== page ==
Nova Scotia

Halifax airport sees jump in cargo plane traffic

The Halifax Stanfield International Airport is experiencing a jump in air freight traffic, with dozens of additional cargo planes landing at the site last month. Among them are British Airways jets from London's Heathrow Airport.

Cargo flights are 'critical,' says airport spokesperson

Cargojet is one of the companies that routinely lands at the Halifax airport. (Fasttailwind/Shutterstock)

The Halifax Stanfield International Airport is experiencing a jump in air freight traffic, with dozens of additional cargo planes landing at the site last month.

During a typical week in the winter only about 25 cargo planes touch down at the airport. But in March, between seven and 10 more airplanes a week arrived, a roughly 30 per cent increase from 2019, said Leah Batstone, a spokesperson for the Halifax International Airport Authority.

The increase in cargo traffic has been a bit of good news, said Batstone. The more imports and exports that fly into and out of the province, the more money is brought into local businesses and the airport.   

"The cargo revenue doesn't really make up for the loss in passenger revenue that we've seen due to the pandemic, but it's an important part for the economy," said Batstone.

She said the cargo flights are "critical," bringing in things like personal protective equipment and vaccines, and aiding with e-commerce: "It plays a really important role in facilitating the delivery of those goods."

A FedEx and CargoJet plane are parked at the Halifax airport in October 2020. (Vision Air Services Inc.)

The entire air travel industry has been hit hard by the COVID-19 pandemic, with travel restrictions, quarantine measures and advisories to avoid domestic and international travel decimating the industry. With so few people flying, airports and airlines lost millions. Some airports estimate it will take up to five years to recover.

Some of the new air traffic into Halifax is coming from British Airways jets carrying cargo out of London's Heathrow Airport. They've been bringing in raw materials for a manufacturer in Nova Scotia. Batstone wouldn't name the company bringing in the goods, but said it had more than a dozen planes come into the province in March and early April. 

Leah Batstone is a spokesperson for the Halifax International Airport Authority. (Meghan Tansey Whitton)

Cargo planes are also now making technical stops in Halifax.

"A technical stop would be when an aircraft would arrive, they would be obtaining fuel, doing some maintenance, maybe doing a crew change. So we're seeing a few more technical stops now as part of the regular schedule for some of these carriers," said Batstone.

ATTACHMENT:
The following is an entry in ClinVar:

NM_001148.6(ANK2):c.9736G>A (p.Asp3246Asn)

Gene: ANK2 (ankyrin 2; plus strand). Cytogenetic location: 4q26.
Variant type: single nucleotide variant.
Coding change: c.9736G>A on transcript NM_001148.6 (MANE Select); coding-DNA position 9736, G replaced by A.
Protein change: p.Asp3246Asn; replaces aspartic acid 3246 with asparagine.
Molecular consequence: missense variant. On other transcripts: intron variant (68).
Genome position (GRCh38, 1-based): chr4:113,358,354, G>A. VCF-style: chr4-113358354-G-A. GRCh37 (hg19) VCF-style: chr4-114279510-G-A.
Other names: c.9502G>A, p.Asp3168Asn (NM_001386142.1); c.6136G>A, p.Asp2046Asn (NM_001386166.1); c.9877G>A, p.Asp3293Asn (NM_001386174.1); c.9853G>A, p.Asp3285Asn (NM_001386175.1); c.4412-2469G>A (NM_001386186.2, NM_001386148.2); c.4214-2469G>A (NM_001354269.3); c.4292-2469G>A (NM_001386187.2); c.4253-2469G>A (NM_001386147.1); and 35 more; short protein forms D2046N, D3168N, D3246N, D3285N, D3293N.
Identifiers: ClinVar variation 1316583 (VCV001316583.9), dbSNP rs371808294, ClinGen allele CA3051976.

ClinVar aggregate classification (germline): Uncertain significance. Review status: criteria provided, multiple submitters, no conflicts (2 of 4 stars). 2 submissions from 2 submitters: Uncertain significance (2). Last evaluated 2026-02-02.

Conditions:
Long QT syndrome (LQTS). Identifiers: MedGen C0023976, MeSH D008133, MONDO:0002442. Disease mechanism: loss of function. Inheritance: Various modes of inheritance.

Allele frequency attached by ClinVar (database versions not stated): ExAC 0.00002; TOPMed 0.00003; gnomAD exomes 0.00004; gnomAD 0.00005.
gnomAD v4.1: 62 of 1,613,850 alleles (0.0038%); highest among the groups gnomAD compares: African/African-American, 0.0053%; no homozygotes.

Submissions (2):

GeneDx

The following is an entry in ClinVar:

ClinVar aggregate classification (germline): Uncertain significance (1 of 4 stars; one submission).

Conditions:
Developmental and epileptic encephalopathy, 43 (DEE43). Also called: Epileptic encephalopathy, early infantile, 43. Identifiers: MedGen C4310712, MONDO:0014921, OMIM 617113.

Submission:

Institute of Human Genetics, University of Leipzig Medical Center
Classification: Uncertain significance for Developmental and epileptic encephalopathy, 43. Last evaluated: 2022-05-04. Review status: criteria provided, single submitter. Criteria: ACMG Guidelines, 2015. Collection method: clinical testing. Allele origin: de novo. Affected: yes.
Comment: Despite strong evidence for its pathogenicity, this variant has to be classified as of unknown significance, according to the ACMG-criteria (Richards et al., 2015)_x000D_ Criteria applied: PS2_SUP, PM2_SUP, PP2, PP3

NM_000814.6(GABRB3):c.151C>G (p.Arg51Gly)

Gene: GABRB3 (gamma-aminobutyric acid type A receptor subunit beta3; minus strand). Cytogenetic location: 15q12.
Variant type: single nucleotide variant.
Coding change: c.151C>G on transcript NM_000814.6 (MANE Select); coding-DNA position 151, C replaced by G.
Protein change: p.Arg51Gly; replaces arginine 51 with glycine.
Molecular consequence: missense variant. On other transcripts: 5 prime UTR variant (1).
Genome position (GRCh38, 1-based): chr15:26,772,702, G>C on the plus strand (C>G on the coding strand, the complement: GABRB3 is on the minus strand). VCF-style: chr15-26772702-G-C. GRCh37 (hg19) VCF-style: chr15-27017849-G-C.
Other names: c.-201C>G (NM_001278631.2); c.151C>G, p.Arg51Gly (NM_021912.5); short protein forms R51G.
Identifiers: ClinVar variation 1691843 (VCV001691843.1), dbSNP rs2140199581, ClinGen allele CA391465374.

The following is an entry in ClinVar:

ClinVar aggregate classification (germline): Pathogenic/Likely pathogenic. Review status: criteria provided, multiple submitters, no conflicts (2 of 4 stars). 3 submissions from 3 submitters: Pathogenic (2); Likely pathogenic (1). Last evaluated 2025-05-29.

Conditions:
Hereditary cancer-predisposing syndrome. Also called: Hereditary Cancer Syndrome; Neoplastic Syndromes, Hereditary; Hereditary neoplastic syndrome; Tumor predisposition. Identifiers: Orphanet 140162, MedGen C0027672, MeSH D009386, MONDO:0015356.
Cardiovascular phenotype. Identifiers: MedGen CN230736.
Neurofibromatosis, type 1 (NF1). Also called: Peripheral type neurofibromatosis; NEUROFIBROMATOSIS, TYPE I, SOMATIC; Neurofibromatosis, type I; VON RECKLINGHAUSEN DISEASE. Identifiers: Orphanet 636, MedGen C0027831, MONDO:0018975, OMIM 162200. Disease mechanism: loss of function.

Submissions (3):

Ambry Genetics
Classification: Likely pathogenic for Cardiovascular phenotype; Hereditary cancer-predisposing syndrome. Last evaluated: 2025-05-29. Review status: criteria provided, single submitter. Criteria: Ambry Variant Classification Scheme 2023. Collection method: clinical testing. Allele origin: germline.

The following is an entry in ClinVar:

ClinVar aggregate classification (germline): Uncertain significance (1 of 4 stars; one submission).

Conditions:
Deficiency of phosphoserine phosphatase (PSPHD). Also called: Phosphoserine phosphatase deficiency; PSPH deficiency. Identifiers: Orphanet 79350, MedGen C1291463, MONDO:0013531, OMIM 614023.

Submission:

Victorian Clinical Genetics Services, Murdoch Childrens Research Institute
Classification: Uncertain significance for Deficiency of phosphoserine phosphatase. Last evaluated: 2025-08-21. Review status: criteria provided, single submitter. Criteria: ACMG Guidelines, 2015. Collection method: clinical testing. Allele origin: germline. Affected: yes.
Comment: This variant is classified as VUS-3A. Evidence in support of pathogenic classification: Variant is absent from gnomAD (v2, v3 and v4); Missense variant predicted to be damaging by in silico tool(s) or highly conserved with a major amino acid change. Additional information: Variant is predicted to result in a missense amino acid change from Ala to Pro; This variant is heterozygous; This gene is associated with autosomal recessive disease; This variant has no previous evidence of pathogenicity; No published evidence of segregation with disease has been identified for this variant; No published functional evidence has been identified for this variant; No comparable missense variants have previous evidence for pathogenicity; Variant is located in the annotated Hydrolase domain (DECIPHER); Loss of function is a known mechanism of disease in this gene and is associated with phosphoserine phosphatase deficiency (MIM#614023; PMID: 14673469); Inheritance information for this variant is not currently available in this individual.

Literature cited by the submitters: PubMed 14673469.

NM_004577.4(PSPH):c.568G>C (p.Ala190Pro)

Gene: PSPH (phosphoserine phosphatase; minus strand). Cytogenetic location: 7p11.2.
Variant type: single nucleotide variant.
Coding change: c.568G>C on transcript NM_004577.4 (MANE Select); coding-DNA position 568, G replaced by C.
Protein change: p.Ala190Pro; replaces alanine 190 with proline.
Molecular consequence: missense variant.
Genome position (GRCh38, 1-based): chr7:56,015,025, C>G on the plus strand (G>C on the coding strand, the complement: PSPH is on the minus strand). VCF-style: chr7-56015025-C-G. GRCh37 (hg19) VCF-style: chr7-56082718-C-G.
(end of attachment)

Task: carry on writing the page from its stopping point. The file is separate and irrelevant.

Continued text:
These planes never stopped in Halifax before because there simply wasn't enough room at the airport. That changed in December with the construction of new aprons, areas off the runway where airplanes park to be loaded and unloaded. 

Right now there are three aprons for cargo planes, with two more under construction. The new aprons will be able to handle a Boeing 747-400 freighter, which can carry about the same amount of cargo as five transport trucks, said Batstone. 

The new aprons are part of the Air Cargo Logistics Park, which is being built on 10 hectares of vacant land that runs along Highway 102. When finished, the park will contain buildings specialized for cargo handling, aircraft de-icing and operations, according to a 2019 Halifax airport news release. 

One of the buildings is currently under construction and is expected to be finished this summer. It will include cold storage to help better preserve seafood before it's flown out to places like Europe and Asia.

"It will help with preserving the freshness and helping to increase the exports of seafood from Nova Scotia," said Batstone.

Construction continues on a building that will be part of the Air Cargo Logistics Park. The building is expected to be completed this summer. (Halifax International Airport Authority)

Construction of the cargo logistics park is set to cost $36 million. The federal government put up $18 million for the project, the province chipped in $5 million, while the airport authority put in the remaining $13 million, according to a news release. 

The entire facility is expected to be up and running by the end of this year. 

"Having these aircraft coming and going and seeing that increase already, and we've just opened three of the five aprons, it just goes to show that this infrastructure was needed by the industry and we're already seeing the value of it," said Batstone. "It will benefit the community and the regional economy quite significantly in the years to come."